The big question is whether or not large numbers of people are going to leave Facebook if they feel that it doesn’t really respect their privacy, and whether they believe that it is effectively allowing marketers access to their personal details. My gut feeling is that they won’t, because people will tolerate a certain level of intrusion for being able to access Facebook and other social networking services for free, but I could be wrong. What is probably happening, though, is that people are becoming savvier at managing their online presence in order to keep private what they want to keep private, so it may be the case that this will be a pyrrhic victory for the data scrapers, because they will only be able to access selectively-edited profiles that do not provide a full picture of the person, not the full warts-and-all portrait they would hope to be able to provide to their customers.

14 Oct

Follow me on Twitter

Just so you know, my Twitter account is @sonicrampage.

11 Oct

Suitably Social: How FMCG Brands Can Best Use Social Media for Engaging with their Customers

I am very proud to present to you my MBA dissertation for the University of Edinburgh Business School, Suitably Social: How FCMG Brands Can Best Use Social for Engaging with their Customers. This report draws on a range of primary and secondary research, including eighteen interviews conducted in person, over the phone, and via email with a number of professionals from FMCG brands, consultancies, and digital marketing agencies. It is the fruit of several months work, and I am very proud of the final result! Finally, I hope that you find it interesting and useful, whether you work for an FMCG brand, in social media, in marketing more generally, or even if you are just interested in the topic.

To download the full dissertation, please click on the image above.


Social networking is a genuine cultural phenomenon, having become the UK’s most popular online sector in less than ten years. As social media consumes ever greater amounts of leisure time, how to use this new channel effectively has become perhaps the most important question facing the marketing profession. Although social media presents challenges to all sectors, this report looks at how marketers of Fast Moving Consumer Goods (FMCG) brands can best use social media to engage with their core customers.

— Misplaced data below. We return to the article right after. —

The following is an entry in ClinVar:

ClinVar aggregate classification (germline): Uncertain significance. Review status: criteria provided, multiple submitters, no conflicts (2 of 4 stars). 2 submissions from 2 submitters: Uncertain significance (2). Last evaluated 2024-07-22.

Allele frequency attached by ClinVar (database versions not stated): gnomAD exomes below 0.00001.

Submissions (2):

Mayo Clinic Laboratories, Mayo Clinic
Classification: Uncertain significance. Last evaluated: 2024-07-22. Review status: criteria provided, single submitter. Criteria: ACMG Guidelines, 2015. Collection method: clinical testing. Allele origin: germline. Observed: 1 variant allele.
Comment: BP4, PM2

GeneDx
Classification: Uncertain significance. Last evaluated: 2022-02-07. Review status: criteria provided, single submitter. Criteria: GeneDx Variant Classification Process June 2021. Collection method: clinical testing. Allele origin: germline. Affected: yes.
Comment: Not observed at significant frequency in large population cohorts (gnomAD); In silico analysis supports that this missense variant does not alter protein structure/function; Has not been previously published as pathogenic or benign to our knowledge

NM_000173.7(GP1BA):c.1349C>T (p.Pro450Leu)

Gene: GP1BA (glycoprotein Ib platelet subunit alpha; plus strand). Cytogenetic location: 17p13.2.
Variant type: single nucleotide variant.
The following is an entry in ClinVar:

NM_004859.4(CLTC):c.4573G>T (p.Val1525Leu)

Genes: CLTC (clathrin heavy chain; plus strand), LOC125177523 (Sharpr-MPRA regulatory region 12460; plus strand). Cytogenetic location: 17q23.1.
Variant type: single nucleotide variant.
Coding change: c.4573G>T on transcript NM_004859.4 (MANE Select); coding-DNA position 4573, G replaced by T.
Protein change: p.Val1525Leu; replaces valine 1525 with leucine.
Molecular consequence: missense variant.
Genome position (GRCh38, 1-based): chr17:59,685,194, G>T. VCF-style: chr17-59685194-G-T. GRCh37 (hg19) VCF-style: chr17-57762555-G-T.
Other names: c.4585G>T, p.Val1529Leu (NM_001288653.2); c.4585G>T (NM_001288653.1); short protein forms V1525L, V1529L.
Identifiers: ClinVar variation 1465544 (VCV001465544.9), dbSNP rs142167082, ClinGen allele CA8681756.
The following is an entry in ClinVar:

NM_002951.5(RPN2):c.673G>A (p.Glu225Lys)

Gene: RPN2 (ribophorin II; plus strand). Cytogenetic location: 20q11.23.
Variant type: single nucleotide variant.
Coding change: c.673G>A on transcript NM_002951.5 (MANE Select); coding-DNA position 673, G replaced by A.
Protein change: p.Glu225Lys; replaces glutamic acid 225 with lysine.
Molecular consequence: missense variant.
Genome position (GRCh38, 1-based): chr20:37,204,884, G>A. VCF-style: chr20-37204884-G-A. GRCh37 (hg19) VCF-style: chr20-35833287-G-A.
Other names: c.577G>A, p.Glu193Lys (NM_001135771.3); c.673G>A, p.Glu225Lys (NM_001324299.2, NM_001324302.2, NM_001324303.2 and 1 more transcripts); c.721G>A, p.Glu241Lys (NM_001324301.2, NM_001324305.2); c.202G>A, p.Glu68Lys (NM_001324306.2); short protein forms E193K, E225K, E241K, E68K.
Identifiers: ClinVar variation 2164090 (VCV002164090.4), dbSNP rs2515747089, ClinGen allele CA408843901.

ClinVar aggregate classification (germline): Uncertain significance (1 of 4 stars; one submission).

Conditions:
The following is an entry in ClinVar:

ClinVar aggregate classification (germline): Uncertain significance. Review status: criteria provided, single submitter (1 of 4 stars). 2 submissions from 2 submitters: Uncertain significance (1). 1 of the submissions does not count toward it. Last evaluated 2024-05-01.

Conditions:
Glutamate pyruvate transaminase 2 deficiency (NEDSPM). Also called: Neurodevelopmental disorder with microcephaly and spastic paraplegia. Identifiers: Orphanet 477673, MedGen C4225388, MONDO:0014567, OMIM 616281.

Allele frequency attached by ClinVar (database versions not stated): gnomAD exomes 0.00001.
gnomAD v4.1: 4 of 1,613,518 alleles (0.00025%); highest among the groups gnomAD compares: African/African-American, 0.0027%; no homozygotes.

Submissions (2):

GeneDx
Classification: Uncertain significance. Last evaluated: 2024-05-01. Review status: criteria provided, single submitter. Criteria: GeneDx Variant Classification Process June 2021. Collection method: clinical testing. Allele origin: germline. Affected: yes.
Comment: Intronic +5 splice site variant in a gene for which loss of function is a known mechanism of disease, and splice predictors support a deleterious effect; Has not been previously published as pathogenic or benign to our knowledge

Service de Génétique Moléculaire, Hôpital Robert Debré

In answering this question, this report draws on the results of a program of primary and secondary research, including eighteen interviews conducted in July and August 2010 with professionals from a number of FMCG brands and digital and social media marketing agencies. Among the topics covered in these interviews were identifying core customers, customer engagement, defining and measuring ‘success’ in social media, using social media for market research, working with influencers, tracking the online conversation about a brand, what specific challenges FMCG brand managers face in the social space, as well as social media’s downsides for marketers.

The research showed that it is impossible for FMCG brands to segment their social media audience in order to identify their core customers. Instead, it was revealed that social media is an effective tool for engaging with a brand’s existing customers, whether ‘core’ or not, and that there are a number of best practice principles that can be utilised to help achieve a brand’s goals in the social space. Although a number of interviewees claimed that brands should only be involved in social media if they are willing to commit the proper resources, the fact that none said that their brand was better off outside the social space shows that a social media presence is no longer optional, but is instead essential to the work of the modern marketer, even for FMCG brands which, as the research showed, have not been on the cutting edge of the social media phenomenon.